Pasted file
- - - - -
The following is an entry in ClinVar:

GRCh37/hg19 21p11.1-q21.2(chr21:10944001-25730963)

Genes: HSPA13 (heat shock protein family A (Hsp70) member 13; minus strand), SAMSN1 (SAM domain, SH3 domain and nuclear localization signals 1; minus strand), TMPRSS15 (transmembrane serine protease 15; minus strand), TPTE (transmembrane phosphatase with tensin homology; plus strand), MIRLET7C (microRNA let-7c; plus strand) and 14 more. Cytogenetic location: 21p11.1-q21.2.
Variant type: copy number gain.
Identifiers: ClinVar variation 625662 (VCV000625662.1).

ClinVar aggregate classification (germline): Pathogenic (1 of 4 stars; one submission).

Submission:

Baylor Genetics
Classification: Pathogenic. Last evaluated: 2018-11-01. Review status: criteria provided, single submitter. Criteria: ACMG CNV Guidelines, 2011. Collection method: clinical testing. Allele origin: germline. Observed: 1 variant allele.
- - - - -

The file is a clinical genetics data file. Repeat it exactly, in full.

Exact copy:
The following is an entry in ClinVar:

GRCh37/hg19 21p11.1-q21.2(chr21:10944001-25730963)

Genes: HSPA13 (heat shock protein family A (Hsp70) member 13; minus strand), SAMSN1 (SAM domain, SH3 domain and nuclear localization signals 1; minus strand), TMPRSS15 (transmembrane serine protease 15; minus strand), TPTE (transmembrane phosphatase with tensin homology; plus strand), MIRLET7C (microRNA let-7c; plus strand) and 14 more. Cytogenetic location: 21p11.1-q21.2.
Variant type: copy number gain.
Identifiers: ClinVar variation 625662 (VCV000625662.1).

ClinVar aggregate classification (germline): Pathogenic (1 of 4 stars; one submission).

Submission:

Baylor Genetics
Classification: Pathogenic. Last evaluated: 2018-11-01. Review status: criteria provided, single submitter. Criteria: ACMG CNV Guidelines, 2011. Collection method: clinical testing. Allele origin: germline. Observed: 1 variant allele.